After finishing The Picture of Dorian Gray, one of the questions I am thinking about is the question of what makes a good book, which relates to some ideas we’ve been exploring in “Victorian Literature” as we read Aurora Leigh by Elizabeth Barret Browning. In this narrative poem, the narrator is an avid reader and talks about how books and poetry have influenced her life and her own work. She says she read books “Without considering whether they were fit / To do me good,” believing that it is when “We gloriously forget ourselves and plunge / Soul-forward, headlong, into a book’s profound, / Impassioned for its beauty and salt of truth” that we get the good from a book (Browning 701-2, 706-8). In these lines, it seems as though her ideas align with the notion that it is the reader’s disposition and commitment to literature that contributes to what they get out of reading, not necessarily the content of the book itself. The way the reader approaches the book has an impact on their reading experience and the lessons they take away from it. With these ideas in mind, we can consider Dorian’s approach to the poisonous book he receives from Lord Henry. He approaches it with a mindset already leaning towards corruption. Dorian “never sought to free himself” from the influence of the book, believing that it contained “the story of his own life, written before he had lived it” (Wilde 102). The sins he sees lived out in the book are sins he chooses to enact. He actively chooses his way of life, and though he blames the book for his actions, he actively chooses to take what he does from the book and connect it so closely to his life. If we question the power of the book as a corrupting force in Dorian’s life, we may also consider the power of Lord Henry over Dorian, and question whether it was Lord Henry’s influence that changed Dorian, or whether Dorian, perhaps inspired by Lord Henry, chose to follow a path of corruption farther than Lord Henry had ever followed it.
This is the first of Wilde’s plays we have read, and I found the stage directions to be almost more interesting than the dialogue. While plays are obviously meant to be performed live, given the detail in the stage directions, I wondered if Wilde really wrote An Ideal Husband to be read. Most stage directions come to life through the set design, movement, and dialogue of the actors, but he notes, “HAROLD, the footman, shows Mrs. Cheveley in. Lamia-like, she is in green and silver. She has a cloak of black satin, lined with dead rose-leaf silk” (557). The “Lamia-like” point colored how I interpreted the rest of the play, and an audience would have missed this in a live performance unless the stage directions were read aloud.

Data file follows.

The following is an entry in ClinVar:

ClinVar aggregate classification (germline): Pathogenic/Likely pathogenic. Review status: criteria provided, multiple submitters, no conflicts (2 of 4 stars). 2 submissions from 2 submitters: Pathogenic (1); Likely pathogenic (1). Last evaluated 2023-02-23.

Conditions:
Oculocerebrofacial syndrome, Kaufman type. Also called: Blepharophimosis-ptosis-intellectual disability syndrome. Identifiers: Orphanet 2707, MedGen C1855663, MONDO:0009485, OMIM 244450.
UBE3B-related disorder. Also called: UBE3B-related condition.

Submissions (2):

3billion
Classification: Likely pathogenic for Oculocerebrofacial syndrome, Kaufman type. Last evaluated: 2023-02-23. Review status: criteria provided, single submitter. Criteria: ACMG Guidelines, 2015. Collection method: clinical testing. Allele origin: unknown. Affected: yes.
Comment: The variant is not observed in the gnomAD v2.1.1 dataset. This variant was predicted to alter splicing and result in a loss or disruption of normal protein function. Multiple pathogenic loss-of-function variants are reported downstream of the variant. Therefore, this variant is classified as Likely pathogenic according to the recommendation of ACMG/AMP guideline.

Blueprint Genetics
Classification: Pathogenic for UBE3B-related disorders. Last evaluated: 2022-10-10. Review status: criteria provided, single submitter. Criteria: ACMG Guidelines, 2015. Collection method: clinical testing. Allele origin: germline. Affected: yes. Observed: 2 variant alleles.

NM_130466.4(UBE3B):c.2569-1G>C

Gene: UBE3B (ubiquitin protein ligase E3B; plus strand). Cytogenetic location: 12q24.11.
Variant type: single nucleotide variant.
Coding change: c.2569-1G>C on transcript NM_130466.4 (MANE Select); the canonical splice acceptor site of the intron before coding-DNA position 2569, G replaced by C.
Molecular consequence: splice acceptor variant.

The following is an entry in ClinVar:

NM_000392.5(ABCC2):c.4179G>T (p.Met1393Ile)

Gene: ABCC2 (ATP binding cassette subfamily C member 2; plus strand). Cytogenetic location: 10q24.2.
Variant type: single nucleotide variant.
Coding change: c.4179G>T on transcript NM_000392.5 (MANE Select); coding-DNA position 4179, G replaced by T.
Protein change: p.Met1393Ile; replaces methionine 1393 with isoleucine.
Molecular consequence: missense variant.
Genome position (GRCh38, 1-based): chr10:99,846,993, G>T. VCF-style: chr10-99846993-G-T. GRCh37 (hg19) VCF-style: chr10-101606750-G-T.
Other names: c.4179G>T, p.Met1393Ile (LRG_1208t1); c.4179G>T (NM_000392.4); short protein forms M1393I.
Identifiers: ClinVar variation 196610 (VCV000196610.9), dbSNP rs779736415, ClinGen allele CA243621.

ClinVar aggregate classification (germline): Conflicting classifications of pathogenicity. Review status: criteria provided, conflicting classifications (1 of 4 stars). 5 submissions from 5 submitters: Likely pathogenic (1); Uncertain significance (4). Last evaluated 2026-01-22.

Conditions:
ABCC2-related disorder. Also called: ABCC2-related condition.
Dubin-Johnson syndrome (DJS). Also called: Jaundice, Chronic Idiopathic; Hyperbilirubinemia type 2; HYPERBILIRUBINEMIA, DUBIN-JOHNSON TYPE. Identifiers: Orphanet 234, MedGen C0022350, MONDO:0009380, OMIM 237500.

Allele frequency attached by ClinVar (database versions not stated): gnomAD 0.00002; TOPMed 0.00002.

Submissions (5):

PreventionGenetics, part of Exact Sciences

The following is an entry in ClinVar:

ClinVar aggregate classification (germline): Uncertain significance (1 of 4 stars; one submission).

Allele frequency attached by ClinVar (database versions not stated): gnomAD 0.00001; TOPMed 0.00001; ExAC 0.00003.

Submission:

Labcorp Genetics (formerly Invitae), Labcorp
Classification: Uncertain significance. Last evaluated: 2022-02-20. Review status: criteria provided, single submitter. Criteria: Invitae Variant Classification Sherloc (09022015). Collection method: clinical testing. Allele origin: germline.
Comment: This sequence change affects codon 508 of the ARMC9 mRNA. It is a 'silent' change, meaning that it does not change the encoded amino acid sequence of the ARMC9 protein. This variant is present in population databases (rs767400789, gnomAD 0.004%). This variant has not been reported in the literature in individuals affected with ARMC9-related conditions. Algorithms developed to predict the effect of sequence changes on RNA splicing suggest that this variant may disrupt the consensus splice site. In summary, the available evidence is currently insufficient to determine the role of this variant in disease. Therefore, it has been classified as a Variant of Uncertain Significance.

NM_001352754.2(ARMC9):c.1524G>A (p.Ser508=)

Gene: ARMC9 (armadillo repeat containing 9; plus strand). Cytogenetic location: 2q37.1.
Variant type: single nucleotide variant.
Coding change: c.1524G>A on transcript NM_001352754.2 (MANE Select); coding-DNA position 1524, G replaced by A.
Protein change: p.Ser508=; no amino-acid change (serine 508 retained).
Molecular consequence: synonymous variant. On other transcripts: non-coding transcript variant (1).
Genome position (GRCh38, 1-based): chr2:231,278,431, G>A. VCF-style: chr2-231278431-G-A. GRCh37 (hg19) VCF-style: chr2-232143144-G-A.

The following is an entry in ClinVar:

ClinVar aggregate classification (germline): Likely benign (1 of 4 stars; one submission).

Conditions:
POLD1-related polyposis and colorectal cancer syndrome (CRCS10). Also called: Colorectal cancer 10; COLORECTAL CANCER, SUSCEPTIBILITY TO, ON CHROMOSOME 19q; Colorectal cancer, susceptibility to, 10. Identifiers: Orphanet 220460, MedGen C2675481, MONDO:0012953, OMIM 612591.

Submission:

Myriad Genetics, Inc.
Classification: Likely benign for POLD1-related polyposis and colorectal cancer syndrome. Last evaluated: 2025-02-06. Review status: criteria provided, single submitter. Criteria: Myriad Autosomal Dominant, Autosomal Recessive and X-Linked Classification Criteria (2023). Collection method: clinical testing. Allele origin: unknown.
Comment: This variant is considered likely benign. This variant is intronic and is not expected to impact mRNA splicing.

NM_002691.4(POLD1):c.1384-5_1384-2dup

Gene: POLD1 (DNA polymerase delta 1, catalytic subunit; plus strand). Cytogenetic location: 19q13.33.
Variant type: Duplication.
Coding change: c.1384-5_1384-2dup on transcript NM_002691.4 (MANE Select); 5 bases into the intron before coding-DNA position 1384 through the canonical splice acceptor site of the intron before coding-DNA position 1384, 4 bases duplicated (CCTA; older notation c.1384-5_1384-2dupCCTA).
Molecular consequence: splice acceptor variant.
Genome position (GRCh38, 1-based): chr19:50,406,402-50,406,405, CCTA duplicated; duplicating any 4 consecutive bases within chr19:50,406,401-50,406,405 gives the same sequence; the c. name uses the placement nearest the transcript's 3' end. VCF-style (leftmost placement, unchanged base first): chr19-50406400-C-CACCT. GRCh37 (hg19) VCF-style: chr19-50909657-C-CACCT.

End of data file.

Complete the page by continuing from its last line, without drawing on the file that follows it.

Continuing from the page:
Keats’ poem, “Lamia,” is, at its core, a story of exposure. Essentially, Lamia is a serpent turned into a beautiful woman, which further connects to the snake brooch that Mrs. Chevely stole. Lycius falls in love with Lamia, and at their wedding, a blind prophet recognizes Lamia as the serpent. In the context of An Ideal Husband, the reference to this poem obviously reinforces Sir Robert Chiltern’s intent to find some secret about Mrs. Cheveley in order to protect himself. The threat of exposure extends beyond Sir Robert and Mrs. Cheveley to Lord Goring and Lady Chiltern as well. Lady Chiltern is the most interesting and puzzling character to make sense of when reading “Lamia” alongside the play. I expected, since Mrs. Cheveley represents the evil serpent, that Lady Chiltern is the most obvious beautiful and morally righteous counterpart. Sir Robert describes her as such: “She does not know what weakness or temptation is… She stands apart as good women do – pitiless in her perfection – cold and stern and without mercy. But I love her Arthur” (561). However, she ultimately turns into a different form of Lamia, threatened with the exposure of her letter to Lord Goring and attempting to end her husband’s career similar Mrs. Cheveley (578).
I think there is much more that can be done with Wilde’s use of “Lamia” in this play, but the main effect I walked away with was the deconstruction of morality. Even the morally righteous characters, like Lady Chiltern, have secrets, and despite her twisted approach, Mrs. Cheveley is really just in love with Lord Goring. Wilde explores morality in a lot of his works like “The Harlot’s House” and The Picture of Dorian Gray, but his exploration of morality in political and domestic spheres in this play is the most effective in proving that it is nearly impossible to label people as “good” or “bad.”